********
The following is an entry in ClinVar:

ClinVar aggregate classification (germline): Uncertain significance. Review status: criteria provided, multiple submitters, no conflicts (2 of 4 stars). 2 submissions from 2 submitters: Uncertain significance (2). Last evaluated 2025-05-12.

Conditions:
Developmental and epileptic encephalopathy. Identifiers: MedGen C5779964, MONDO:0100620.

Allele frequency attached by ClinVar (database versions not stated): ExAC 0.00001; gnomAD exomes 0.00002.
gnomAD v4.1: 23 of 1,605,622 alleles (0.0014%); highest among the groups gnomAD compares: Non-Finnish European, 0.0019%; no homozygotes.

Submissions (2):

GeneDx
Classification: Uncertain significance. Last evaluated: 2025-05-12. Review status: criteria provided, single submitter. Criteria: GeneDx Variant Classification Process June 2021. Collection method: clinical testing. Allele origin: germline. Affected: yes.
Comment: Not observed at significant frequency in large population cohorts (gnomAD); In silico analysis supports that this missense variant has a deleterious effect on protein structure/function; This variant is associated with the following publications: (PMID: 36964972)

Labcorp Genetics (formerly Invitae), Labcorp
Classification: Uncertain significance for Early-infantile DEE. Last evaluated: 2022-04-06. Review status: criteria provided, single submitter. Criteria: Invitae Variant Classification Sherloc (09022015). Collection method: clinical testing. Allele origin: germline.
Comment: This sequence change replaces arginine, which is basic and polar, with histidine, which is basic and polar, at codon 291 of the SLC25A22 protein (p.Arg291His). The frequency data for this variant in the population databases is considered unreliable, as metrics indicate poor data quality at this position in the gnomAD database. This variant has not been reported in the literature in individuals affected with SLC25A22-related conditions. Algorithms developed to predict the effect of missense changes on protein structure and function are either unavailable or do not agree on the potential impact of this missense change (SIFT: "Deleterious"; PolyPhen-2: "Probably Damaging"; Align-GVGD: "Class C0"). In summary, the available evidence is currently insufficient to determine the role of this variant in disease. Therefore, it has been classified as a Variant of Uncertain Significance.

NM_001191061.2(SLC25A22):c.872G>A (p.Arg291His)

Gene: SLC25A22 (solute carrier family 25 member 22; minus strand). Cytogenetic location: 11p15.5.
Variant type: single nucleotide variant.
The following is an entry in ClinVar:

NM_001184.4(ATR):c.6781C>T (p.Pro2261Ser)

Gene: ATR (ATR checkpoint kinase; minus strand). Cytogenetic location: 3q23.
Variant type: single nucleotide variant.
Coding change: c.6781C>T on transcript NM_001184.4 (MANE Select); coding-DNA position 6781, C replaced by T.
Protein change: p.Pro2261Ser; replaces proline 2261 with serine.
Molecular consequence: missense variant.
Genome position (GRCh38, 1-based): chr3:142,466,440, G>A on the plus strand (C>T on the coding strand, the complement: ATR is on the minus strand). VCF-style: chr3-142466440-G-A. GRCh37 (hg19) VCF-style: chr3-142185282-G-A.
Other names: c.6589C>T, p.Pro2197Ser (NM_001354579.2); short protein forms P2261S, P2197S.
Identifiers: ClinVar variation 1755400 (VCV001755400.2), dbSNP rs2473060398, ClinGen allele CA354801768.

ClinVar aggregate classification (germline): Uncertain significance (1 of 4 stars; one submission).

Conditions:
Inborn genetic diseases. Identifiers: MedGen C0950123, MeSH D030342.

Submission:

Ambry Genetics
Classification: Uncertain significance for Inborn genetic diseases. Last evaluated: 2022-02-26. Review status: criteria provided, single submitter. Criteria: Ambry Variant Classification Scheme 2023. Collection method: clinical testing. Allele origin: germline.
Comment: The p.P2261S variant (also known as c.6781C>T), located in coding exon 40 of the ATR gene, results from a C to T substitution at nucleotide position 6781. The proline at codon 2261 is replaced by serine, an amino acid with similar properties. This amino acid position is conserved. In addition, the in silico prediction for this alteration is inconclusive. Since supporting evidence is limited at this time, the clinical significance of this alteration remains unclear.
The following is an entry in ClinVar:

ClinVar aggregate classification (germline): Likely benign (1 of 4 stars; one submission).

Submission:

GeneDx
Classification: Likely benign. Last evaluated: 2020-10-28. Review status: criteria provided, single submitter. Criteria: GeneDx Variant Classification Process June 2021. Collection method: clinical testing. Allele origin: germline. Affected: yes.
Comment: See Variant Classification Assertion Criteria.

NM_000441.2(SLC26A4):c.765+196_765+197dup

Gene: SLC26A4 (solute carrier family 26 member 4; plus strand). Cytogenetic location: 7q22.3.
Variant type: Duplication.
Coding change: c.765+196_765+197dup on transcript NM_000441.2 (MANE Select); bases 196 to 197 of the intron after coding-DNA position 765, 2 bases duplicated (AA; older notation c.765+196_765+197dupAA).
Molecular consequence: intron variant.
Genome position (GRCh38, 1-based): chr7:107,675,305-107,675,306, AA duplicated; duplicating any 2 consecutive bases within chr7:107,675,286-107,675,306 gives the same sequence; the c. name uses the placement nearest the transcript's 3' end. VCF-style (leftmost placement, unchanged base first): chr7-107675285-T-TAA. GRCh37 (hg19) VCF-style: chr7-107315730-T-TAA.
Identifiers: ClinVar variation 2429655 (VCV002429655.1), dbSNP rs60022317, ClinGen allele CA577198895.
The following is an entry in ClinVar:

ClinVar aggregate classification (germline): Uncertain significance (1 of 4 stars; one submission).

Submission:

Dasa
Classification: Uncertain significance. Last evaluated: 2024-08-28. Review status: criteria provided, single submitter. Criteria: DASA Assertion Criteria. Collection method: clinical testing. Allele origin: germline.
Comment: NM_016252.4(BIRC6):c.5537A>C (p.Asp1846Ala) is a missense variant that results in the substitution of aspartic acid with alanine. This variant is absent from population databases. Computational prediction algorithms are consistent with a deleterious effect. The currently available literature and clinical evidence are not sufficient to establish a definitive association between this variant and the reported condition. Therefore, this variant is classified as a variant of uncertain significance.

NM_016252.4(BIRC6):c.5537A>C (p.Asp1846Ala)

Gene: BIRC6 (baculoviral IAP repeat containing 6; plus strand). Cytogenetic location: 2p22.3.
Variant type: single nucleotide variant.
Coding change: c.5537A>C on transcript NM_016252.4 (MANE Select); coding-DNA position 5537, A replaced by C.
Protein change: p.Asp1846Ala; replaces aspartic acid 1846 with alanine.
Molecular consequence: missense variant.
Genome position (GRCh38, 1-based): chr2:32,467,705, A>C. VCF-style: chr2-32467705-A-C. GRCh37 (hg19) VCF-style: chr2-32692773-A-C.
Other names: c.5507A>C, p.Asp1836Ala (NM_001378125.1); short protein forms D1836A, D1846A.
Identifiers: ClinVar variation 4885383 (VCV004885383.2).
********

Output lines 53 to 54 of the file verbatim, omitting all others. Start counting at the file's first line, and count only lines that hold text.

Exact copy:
NM_016252.4(BIRC6):c.5537A>C (p.Asp1846Ala)

Gene: BIRC6 (baculoviral IAP repeat containing 6; plus strand). Cytogenetic location: 2p22.3.